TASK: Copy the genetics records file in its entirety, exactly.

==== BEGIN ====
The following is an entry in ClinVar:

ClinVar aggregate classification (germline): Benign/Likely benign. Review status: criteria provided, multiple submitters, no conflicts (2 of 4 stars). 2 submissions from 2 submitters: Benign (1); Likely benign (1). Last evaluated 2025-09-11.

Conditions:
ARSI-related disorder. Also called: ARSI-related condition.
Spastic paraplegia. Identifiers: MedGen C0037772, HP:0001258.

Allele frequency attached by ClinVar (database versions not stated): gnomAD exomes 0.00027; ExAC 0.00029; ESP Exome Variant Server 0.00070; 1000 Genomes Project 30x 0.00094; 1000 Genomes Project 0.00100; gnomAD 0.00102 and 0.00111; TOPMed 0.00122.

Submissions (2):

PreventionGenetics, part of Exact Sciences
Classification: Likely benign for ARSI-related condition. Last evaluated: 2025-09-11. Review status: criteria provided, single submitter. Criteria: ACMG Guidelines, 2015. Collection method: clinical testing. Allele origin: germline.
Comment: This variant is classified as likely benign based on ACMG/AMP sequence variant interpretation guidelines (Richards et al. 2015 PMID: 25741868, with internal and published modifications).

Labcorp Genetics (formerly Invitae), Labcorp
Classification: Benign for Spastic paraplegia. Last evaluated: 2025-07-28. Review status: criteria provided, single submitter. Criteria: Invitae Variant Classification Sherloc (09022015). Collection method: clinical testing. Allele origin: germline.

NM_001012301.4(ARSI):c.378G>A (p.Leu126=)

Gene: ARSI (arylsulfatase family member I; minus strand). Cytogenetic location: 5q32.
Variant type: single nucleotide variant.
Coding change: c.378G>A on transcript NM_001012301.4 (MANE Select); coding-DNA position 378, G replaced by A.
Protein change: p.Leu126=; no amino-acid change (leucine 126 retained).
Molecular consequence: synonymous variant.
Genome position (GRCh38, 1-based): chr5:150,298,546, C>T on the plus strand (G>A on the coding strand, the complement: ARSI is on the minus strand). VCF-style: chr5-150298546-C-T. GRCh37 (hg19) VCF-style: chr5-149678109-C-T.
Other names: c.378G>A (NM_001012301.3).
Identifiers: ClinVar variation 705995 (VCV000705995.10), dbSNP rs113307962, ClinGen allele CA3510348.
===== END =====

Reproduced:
The following is an entry in ClinVar:

ClinVar aggregate classification (germline): Benign/Likely benign. Review status: criteria provided, multiple submitters, no conflicts (2 of 4 stars). 2 submissions from 2 submitters: Benign (1); Likely benign (1). Last evaluated 2025-09-11.

Conditions:
ARSI-related disorder. Also called: ARSI-related condition.
Spastic paraplegia. Identifiers: MedGen C0037772, HP:0001258.

Allele frequency attached by ClinVar (database versions not stated): gnomAD exomes 0.00027; ExAC 0.00029; ESP Exome Variant Server 0.00070; 1000 Genomes Project 30x 0.00094; 1000 Genomes Project 0.00100; gnomAD 0.00102 and 0.00111; TOPMed 0.00122.

Submissions (2):

PreventionGenetics, part of Exact Sciences
Classification: Likely benign for ARSI-related condition. Last evaluated: 2025-09-11. Review status: criteria provided, single submitter. Criteria: ACMG Guidelines, 2015. Collection method: clinical testing. Allele origin: germline.
Comment: This variant is classified as likely benign based on ACMG/AMP sequence variant interpretation guidelines (Richards et al. 2015 PMID: 25741868, with internal and published modifications).

Labcorp Genetics (formerly Invitae), Labcorp
Classification: Benign for Spastic paraplegia. Last evaluated: 2025-07-28. Review status: criteria provided, single submitter. Criteria: Invitae Variant Classification Sherloc (09022015). Collection method: clinical testing. Allele origin: germline.

NM_001012301.4(ARSI):c.378G>A (p.Leu126=)

Gene: ARSI (arylsulfatase family member I; minus strand). Cytogenetic location: 5q32.
Variant type: single nucleotide variant.
Coding change: c.378G>A on transcript NM_001012301.4 (MANE Select); coding-DNA position 378, G replaced by A.
Protein change: p.Leu126=; no amino-acid change (leucine 126 retained).
Molecular consequence: synonymous variant.
Genome position (GRCh38, 1-based): chr5:150,298,546, C>T on the plus strand (G>A on the coding strand, the complement: ARSI is on the minus strand). VCF-style: chr5-150298546-C-T. GRCh37 (hg19) VCF-style: chr5-149678109-C-T.
Other names: c.378G>A (NM_001012301.3).
Identifiers: ClinVar variation 705995 (VCV000705995.10), dbSNP rs113307962, ClinGen allele CA3510348.